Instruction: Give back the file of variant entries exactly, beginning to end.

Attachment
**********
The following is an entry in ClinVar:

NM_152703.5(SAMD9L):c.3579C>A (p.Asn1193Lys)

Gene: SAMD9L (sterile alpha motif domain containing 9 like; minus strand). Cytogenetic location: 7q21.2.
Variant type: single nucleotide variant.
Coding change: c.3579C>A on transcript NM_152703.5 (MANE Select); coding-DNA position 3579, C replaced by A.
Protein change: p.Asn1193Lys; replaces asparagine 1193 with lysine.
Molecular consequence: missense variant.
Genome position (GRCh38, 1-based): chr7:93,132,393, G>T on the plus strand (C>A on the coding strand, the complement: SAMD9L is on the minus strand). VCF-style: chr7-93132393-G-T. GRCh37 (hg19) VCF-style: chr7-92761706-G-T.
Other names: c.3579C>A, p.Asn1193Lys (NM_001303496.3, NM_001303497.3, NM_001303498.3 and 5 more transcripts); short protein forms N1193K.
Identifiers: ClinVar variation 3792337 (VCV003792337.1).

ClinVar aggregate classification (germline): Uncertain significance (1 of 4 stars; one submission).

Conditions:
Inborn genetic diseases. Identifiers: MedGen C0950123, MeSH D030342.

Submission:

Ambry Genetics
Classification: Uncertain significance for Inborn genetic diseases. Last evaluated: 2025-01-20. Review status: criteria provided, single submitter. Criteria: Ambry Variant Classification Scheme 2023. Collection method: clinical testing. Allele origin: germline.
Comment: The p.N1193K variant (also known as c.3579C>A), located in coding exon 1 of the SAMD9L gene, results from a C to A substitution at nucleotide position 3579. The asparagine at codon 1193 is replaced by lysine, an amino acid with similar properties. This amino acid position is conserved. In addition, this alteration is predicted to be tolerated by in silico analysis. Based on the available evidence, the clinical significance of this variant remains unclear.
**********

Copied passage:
The following is an entry in ClinVar:

NM_152703.5(SAMD9L):c.3579C>A (p.Asn1193Lys)

Gene: SAMD9L (sterile alpha motif domain containing 9 like; minus strand). Cytogenetic location: 7q21.2.
Variant type: single nucleotide variant.
Coding change: c.3579C>A on transcript NM_152703.5 (MANE Select); coding-DNA position 3579, C replaced by A.
Protein change: p.Asn1193Lys; replaces asparagine 1193 with lysine.
Molecular consequence: missense variant.
Genome position (GRCh38, 1-based): chr7:93,132,393, G>T on the plus strand (C>A on the coding strand, the complement: SAMD9L is on the minus strand). VCF-style: chr7-93132393-G-T. GRCh37 (hg19) VCF-style: chr7-92761706-G-T.
Other names: c.3579C>A, p.Asn1193Lys (NM_001303496.3, NM_001303497.3, NM_001303498.3 and 5 more transcripts); short protein forms N1193K.
Identifiers: ClinVar variation 3792337 (VCV003792337.1).

ClinVar aggregate classification (germline): Uncertain significance (1 of 4 stars; one submission).

Conditions:
Inborn genetic diseases. Identifiers: MedGen C0950123, MeSH D030342.

Submission:

Ambry Genetics
Classification: Uncertain significance for Inborn genetic diseases. Last evaluated: 2025-01-20. Review status: criteria provided, single submitter. Criteria: Ambry Variant Classification Scheme 2023. Collection method: clinical testing. Allele origin: germline.
Comment: The p.N1193K variant (also known as c.3579C>A), located in coding exon 1 of the SAMD9L gene, results from a C to A substitution at nucleotide position 3579. The asparagine at codon 1193 is replaced by lysine, an amino acid with similar properties. This amino acid position is conserved. In addition, this alteration is predicted to be tolerated by in silico analysis. Based on the available evidence, the clinical significance of this variant remains unclear.